At the Kittay House

Sponsored by  NYCB   Foundation

Sponsored by NYCB Foundation

I mis-read the address.  Went to 2550 Webster instead of 2550 Webb. Grabbed a green taxi.  Arrived at Kittay in time for the pre-concert run-through of “Mood Indigo” with a twist: Gary’s father, Rudy, dapper in straw hat and shorts, playing clarinet curlicues during Nancy’s solo. Nice touch.

 According to their website, “there are places to live, and then there’s Kittay House.”  It’s for seniors who want more independence than assisted living.  They have 295 independent living apartments and “a community of elders that acts like its own social network.”

Their program coordinator, Naomi, must have talked us up, because the audience members kept arriving—some with canes or walkers, some in wheelchairs, some unassisted—until there was a full house. She introduced us by saying she remembered us from last time (2012), when “I couldn’t stay in my seat. I was jumping up and down.”

 Our program:

  •  All You Need Is Love (Maryann, Abe, Deb).
  • Lonesome Road (Gail).
  • One Day (Olga, Gary) Brian introduced this and had trouble saying Matisyahu (Jewish reggae rapper composer), so a woman from the audience called out the correct pronunciation. 
  • Duke Ellington (Nancy, Rudy on clarinet).
  • Te Quiero (Charlie and the other Olga, making her amazing debut).
  • Guantanamera, which turned into an unofficial sing-along. 
  • Pokarekare Ana, with the entire choir, including the men, hula-swaying.
  • Pieces of the World (Tony, Olga, Carrie, Gary, Nancy).
  • Michael Row Your Boat Ashore.
  • Rock-a-My-Soul.  When we inserted ourselves among the audience to sing with them, I alternately locked eyes with two women sitting next to one another. The feeling of being an anchor to them as they sang was amazing.  When the song was over, they both squeezed my hand.
  • Let There Be Peace On Earth (Cheryl). 

This was NOT the end of the concert. Naomi asked us to stay where we were, because they had a surprise for us. One by one, members of Kittay’s own choir made their way to the front to join us. One woman shashay-danced as she pushed her walker up. In what turned out to be the most spirited part of the concert, Rene led our combined group in two more sing-alongs: This Little Light of Mine and Down By the Riverside. The festivities concluded with a photo shoot of our combined choirs--many takes from many angles.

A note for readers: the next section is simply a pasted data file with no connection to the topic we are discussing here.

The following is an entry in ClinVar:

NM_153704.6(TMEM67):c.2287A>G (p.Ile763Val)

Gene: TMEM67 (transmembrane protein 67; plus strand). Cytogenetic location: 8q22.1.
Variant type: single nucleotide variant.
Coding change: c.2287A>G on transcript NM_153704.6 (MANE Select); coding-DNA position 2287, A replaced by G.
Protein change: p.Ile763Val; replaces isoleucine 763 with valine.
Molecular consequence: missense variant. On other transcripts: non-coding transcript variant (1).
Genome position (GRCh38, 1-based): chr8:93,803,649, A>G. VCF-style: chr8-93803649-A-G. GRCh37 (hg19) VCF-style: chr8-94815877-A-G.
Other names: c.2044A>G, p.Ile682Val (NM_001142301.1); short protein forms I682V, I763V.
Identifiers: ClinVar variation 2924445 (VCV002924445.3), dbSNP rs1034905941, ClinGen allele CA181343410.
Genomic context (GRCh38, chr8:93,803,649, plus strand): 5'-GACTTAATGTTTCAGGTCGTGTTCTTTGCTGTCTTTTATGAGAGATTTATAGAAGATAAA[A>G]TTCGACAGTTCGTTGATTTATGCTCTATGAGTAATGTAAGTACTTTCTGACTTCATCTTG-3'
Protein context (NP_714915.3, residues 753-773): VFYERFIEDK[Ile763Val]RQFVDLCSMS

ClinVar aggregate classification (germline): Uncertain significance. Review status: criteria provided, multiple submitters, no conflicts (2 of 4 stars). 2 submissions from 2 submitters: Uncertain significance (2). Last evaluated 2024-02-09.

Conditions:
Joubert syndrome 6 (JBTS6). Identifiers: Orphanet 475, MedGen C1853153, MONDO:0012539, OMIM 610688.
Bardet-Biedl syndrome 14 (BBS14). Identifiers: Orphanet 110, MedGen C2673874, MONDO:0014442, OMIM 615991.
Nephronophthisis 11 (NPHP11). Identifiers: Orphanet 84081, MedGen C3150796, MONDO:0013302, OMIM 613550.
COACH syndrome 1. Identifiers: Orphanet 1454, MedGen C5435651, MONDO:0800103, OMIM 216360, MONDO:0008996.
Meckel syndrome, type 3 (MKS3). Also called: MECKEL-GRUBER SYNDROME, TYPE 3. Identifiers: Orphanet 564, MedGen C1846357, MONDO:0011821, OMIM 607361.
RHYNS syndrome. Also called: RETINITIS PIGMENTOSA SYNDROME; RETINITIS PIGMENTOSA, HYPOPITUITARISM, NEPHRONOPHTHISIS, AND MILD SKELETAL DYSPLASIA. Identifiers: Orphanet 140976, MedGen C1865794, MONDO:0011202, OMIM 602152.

In her closing remarks, Naomi joked about hoping she could pass a POHC audition, because “I can see your group is having the time of your life.”  That was a bit disingenuous because according to a writeup on the Kittay website she is also a cantor.

On our way out, Fran and I talked to the shashay woman. She said she was ninety six and loved living at Kittay because there was so much going on. She came down because Naomi had told her she would enjoy it. “I didn’t expect you guys to be so good,” she said. “Soloists and all.  I loved every minute.  Please come back.”

This was a most satisfying end to our Spring 2015 season.  

-Choir Singer

It has become a tradition for a member of POHC to do a post-concert write-up. It started when our Sign-up Coordinator began emailing her summaries to the other members in order to entice newer members to sign-up to sing at community concerts held early in the season. It didn’t take long for Concert Write-ups to become greatly anticipated amongst our members, so we share them here in hopes that you’ll join us at a future concert